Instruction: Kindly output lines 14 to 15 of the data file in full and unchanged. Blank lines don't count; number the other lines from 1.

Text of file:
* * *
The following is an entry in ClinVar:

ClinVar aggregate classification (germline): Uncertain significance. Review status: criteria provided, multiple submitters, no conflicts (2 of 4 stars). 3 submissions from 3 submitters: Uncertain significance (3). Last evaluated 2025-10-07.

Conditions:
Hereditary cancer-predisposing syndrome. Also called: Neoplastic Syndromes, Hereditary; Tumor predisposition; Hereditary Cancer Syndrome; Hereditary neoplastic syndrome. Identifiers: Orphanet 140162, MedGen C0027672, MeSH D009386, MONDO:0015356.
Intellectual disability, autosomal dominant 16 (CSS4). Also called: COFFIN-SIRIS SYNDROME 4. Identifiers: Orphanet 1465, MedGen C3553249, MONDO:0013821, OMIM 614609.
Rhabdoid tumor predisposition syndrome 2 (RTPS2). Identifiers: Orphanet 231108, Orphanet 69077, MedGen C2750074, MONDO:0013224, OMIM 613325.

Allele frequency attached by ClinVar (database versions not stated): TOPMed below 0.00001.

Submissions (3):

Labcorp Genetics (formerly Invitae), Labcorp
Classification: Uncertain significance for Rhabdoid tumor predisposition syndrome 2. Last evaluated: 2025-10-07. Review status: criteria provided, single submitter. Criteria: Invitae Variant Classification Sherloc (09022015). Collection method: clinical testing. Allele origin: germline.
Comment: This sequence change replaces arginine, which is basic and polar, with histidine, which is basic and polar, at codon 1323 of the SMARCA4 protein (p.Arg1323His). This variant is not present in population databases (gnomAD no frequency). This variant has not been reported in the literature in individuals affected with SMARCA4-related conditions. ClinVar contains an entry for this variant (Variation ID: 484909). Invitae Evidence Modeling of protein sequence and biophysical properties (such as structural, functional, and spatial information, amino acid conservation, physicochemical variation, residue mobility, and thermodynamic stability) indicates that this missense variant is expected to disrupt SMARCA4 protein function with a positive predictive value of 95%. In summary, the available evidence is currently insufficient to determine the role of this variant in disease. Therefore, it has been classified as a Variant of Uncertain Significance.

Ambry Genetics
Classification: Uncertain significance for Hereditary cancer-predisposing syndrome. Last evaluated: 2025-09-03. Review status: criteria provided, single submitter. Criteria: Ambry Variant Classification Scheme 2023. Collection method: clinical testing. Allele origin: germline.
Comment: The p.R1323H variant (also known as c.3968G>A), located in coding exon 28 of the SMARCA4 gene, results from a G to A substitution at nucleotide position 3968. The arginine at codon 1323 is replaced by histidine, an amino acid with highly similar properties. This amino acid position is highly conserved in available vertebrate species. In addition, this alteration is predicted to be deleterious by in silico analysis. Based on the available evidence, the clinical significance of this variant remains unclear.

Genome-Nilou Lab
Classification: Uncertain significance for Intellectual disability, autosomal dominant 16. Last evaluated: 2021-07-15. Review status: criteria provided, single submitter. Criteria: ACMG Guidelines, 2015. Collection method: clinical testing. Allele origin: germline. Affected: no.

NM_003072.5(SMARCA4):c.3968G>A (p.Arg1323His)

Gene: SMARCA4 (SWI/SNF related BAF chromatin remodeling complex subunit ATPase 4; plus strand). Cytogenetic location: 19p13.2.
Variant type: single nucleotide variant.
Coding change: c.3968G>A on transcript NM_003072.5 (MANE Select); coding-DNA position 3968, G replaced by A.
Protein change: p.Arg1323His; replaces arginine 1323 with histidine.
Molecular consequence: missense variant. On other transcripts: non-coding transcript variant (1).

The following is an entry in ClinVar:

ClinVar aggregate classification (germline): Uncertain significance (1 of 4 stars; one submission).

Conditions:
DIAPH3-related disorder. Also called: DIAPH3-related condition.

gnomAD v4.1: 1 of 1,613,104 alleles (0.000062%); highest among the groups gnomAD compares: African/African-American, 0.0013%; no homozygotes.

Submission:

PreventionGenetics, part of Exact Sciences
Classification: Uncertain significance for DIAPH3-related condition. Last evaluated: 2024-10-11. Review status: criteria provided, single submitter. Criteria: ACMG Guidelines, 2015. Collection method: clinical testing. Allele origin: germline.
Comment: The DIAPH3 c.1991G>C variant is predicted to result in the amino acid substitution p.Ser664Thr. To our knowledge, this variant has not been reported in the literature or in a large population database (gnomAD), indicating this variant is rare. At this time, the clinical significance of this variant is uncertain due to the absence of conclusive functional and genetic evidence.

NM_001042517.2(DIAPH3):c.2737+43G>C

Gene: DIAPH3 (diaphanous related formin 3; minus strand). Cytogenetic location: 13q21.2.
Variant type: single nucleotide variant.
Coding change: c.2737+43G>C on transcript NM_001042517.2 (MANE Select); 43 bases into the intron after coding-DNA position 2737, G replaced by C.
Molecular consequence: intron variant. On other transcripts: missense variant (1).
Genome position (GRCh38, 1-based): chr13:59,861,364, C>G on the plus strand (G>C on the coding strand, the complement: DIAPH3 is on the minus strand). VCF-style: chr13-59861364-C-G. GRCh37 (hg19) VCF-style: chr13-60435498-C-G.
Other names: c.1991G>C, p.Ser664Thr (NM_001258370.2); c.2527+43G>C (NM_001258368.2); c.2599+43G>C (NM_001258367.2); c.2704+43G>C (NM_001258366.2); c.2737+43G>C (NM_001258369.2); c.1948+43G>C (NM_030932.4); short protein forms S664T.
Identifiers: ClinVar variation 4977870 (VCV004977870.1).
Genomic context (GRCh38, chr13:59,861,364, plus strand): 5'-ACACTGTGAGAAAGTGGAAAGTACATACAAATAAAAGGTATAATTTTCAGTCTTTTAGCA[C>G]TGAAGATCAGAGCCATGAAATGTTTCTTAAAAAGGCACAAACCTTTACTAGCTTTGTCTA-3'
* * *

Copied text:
Comment: The p.R1323H variant (also known as c.3968G>A), located in coding exon 28 of the SMARCA4 gene, results from a G to A substitution at nucleotide position 3968. The arginine at codon 1323 is replaced by histidine, an amino acid with highly similar properties. This amino acid position is highly conserved in available vertebrate species. In addition, this alteration is predicted to be deleterious by in silico analysis. Based on the available evidence, the clinical significance of this variant remains unclear.

Genome-Nilou Lab